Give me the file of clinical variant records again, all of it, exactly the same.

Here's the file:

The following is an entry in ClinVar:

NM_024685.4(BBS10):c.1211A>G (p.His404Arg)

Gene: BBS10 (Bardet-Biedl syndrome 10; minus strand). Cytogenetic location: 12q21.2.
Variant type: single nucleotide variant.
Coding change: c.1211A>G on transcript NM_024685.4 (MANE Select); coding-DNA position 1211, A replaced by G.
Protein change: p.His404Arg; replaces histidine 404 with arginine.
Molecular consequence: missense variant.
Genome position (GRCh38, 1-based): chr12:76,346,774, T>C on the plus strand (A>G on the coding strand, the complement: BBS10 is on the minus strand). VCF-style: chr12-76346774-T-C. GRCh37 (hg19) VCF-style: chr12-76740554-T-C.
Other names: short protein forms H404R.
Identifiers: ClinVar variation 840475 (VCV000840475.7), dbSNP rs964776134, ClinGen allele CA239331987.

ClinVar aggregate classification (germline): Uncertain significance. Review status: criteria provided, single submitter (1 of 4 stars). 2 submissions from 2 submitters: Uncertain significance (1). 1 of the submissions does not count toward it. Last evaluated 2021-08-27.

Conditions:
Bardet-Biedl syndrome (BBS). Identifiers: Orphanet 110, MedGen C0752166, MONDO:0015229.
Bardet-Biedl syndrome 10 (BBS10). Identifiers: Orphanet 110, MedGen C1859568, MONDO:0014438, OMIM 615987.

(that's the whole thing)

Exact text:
The following is an entry in ClinVar:

NM_024685.4(BBS10):c.1211A>G (p.His404Arg)

Gene: BBS10 (Bardet-Biedl syndrome 10; minus strand). Cytogenetic location: 12q21.2.
Variant type: single nucleotide variant.
Coding change: c.1211A>G on transcript NM_024685.4 (MANE Select); coding-DNA position 1211, A replaced by G.
Protein change: p.His404Arg; replaces histidine 404 with arginine.
Molecular consequence: missense variant.
Genome position (GRCh38, 1-based): chr12:76,346,774, T>C on the plus strand (A>G on the coding strand, the complement: BBS10 is on the minus strand). VCF-style: chr12-76346774-T-C. GRCh37 (hg19) VCF-style: chr12-76740554-T-C.
Other names: short protein forms H404R.
Identifiers: ClinVar variation 840475 (VCV000840475.7), dbSNP rs964776134, ClinGen allele CA239331987.

ClinVar aggregate classification (germline): Uncertain significance. Review status: criteria provided, single submitter (1 of 4 stars). 2 submissions from 2 submitters: Uncertain significance (1). 1 of the submissions does not count toward it. Last evaluated 2021-08-27.

Conditions:
Bardet-Biedl syndrome (BBS). Identifiers: Orphanet 110, MedGen C0752166, MONDO:0015229.
Bardet-Biedl syndrome 10 (BBS10). Identifiers: Orphanet 110, MedGen C1859568, MONDO:0014438, OMIM 615987.